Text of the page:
Completing its season presenting the four major Roman plays of Shakespeare, this is a Coriolanus that is both emotionally engaging and thought provoking. Set in contemporary times in a design by Robert Innes Hopkins that echoes the designs of the other plays, the point about the politics puts one firmly in mind of the current shenanigans and dysfunctions of governments and plebiscites all over the world. The tribunes of the people are women, strongly played by Jackie Morrison and Martina Laird and, given the contemporary setting, make complete sense of their roles. The ambiguities of the motivations of tribunes and senators, the rivalries and dysfunctions, the class wars, are calmly, coolly presented. But the real crux of the play in this production seemed to me to be the personal relationships circling around the figure of Caius Martius, called Coriolanus, who is played with scary, cold dignity by Sope Dirisu. His character comes across as a typical general, somewhat autistic in terms of human emotion, brilliant at being a soldier but clearly without the capacity to engage in the kinds of smooth diplomacy and ingratiating communication needed by a politician. The admiration for his achievements by his own class, especially by Paul Jesson as Menenius, his mentor and promoter, is clearly conveyed. And when Coriolanus, feeling cold fury at being betrayed by the plebians, turns to James Corrigan’s Tullus Aufidiuss to join with him in revenge upon Rome, the sense of the almost erotic love that Aufidius has for Coriolanus and also the strong bond between the two former enemies, is almost palpable.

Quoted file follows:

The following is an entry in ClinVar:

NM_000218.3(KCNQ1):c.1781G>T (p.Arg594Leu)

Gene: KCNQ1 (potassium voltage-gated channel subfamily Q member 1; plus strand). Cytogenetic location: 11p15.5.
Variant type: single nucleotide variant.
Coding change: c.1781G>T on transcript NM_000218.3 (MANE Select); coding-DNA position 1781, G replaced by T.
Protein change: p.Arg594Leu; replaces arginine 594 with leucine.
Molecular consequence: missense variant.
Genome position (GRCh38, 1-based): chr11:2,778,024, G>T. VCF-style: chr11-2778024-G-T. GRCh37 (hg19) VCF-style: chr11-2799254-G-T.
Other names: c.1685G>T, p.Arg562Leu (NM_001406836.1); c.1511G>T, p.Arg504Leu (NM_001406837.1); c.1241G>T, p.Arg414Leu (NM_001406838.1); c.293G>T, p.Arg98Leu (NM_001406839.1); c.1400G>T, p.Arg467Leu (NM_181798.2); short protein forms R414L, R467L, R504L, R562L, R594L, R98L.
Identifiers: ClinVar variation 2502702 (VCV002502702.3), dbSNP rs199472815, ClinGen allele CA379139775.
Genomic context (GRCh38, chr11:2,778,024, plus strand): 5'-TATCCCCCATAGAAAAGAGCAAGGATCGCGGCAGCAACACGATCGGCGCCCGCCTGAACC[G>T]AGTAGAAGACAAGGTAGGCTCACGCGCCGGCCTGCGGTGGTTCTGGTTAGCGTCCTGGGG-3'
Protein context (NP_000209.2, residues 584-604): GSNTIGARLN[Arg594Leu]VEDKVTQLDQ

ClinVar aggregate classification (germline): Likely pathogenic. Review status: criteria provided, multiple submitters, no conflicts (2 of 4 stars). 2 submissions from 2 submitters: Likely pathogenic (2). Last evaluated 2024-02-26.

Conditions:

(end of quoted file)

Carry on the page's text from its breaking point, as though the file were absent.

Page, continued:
But the crucial moment comes when Haydn Gwynne as his mother, Volumnia, brings the wife of Coriolanus, Virgilia, and his child, the young Martius, to plead with Coriolanus to spare Rome. Hannah Morrish, as Virgilia, is a touching suppliant. It is Haydn Gwynne who is one of the central and most memorable characters in this play, a proud noble woman when she first appears, an almost unnaturally close mother as the story progresses, sometimes viperfish, always ambitious, full of a sense of entitlement, and finally a haggard, terrified emotional blackmailer torn between her overweening love for her son in whom she has taken such pride and her desperation about what he is about to do to Rome itself. It is a stunning and very moving assumption of a classic role.
Angus Jackson’s thoughtful production is beautifully considered and centrally focused on the emotional interplay of the various characters that is the heart of this story, their prejudices, hubris and limitations informing the action throughout and especially the unfolding of the tragedy of the proud, blinkered Coriolanus himself.
Coriolanus is playing in the Royal Shakespeare Theatre in Stratford-upon-Avon until 14 Ocober 2017 and then at the Barbican Theatre from 6 until 18 November where it will kick off the transfer of the Roman plays by Shakespeare to London.